• Permission To Participate. Lots of Open Space techniques were present — again, borrowed from FOO Camp — like the butcher paper for scheduling sessions. Lots of this was also cultural, though. I think this is the hardest thing for folks who do not live in the Silicon Valley to get — the spirit of sharing that comes so naturally to folks here.    (JRM)

I’d do two things differently at the next event:    (JRN)

  • Incorporate a ritual for new attendees to make them feel welcome and to avoid clique-formation.    (JRO)
  • Add slightly more structure. Now that the organizers have done it once, they can use it as a template for the next event — for example, publishing the time slots ahead of time, and actually enforcing them, at least as far as room usage is concerned. Also, I like scheduled Report Out sessions.    (JRP)

In the postmortem, we talked a bit about what BAR Camp is supposed to be, and I really liked how Chris positioned it: As a model for organizing grassroots, free (or very cheap) alternatives to more expensive gatherings. I’m toying with the idea of incorporating BAR Camp-style alternatives to complement some non-free events I’m organizing.    (JRQ)

Purple Numbers: Optimized for Synthesis

Chris Dent has been having some good exchanges about Purple Numbers with Adina Levin and Phil Jones. I don’t have much to add, as I think Chris is spot on. Two comments struck me, though.    (IQV)

First, Phil claims that Purple Numbers are optimized for reading at the expense of writing. His point is that Purple Numbers, as currently implemented, add overhead to the writing process, whereas the pay-off comes for the reader. I emphasize as currently implemented, because we just haven’t gotten around to making them mostly transparent in the writing process. Hacking one of the WYSIWYG JavaScript text editors to support Purple Numbers should do the trick.    (IQW)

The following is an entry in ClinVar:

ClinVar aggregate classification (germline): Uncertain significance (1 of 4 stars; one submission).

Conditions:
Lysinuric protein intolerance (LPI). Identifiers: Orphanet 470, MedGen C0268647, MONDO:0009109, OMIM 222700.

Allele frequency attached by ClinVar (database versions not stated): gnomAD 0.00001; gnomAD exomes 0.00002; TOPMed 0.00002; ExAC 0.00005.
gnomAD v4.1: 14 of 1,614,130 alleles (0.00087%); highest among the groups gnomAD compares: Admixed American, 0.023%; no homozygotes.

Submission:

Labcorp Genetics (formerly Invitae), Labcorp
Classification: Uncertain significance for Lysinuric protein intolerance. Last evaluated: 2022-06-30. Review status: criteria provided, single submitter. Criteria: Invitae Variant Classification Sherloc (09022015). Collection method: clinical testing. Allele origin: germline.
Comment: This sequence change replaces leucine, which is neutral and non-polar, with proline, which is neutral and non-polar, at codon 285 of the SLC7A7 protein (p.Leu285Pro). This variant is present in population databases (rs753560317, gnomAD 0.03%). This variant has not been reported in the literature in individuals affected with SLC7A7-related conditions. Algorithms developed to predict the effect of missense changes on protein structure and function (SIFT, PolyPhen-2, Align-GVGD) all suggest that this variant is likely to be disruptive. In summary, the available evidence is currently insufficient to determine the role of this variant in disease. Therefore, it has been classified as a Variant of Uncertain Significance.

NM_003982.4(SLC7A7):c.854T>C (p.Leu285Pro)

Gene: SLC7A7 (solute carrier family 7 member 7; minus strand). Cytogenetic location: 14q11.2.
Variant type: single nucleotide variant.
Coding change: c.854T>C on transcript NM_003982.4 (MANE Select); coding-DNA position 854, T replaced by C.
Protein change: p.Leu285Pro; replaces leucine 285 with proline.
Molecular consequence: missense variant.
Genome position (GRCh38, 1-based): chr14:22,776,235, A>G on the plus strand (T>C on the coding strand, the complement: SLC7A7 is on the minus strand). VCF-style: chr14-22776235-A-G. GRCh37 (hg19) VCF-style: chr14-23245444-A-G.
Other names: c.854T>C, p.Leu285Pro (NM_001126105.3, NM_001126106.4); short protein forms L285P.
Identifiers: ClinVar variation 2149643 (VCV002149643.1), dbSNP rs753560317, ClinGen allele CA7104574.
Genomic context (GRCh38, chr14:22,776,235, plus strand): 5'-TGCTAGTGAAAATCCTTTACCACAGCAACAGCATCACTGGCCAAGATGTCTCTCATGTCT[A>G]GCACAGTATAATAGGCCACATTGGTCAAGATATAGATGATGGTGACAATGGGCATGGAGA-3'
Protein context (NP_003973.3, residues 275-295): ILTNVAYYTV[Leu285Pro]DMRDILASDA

However, I really liked Chris’s response:    (IQX)

Yes, purple numbers do try to favor the reader and the act of reading, but not just for reading. They favor the reader so the reader may more easily do more writing. The whole point is for purple numbers and tools like it to be a generative force in the synthesis of new understandings.    (IQY)

Phil can write all he wants, and I can read all I want, but until I write down something that builds on what Phil says, while making chains of reference back through the many layers of context, there’s been no synthesis, at least not any that is available outside the confines of my own mind.    (IQZ)

Granular Addressability enables synthesis. Wanna know what makes blogs conversational? Permalinks, which are a form of Granular Addressability.    (IR0)

A lot of people don’t get this. I read The Sports Guy over at all the time (despite the fact that I hate all Boston sports teams with a passion), and at the past two Super Bowls, he wrote what called a “blog.” It sure looked like a blog, but in reality, it was just one-way publishing. Folks couldn’t comment on his entries, because they couldn’t link to any of them. I see this all the time with other major media outlets trying to jump on the blog bandwagon.    (IR1)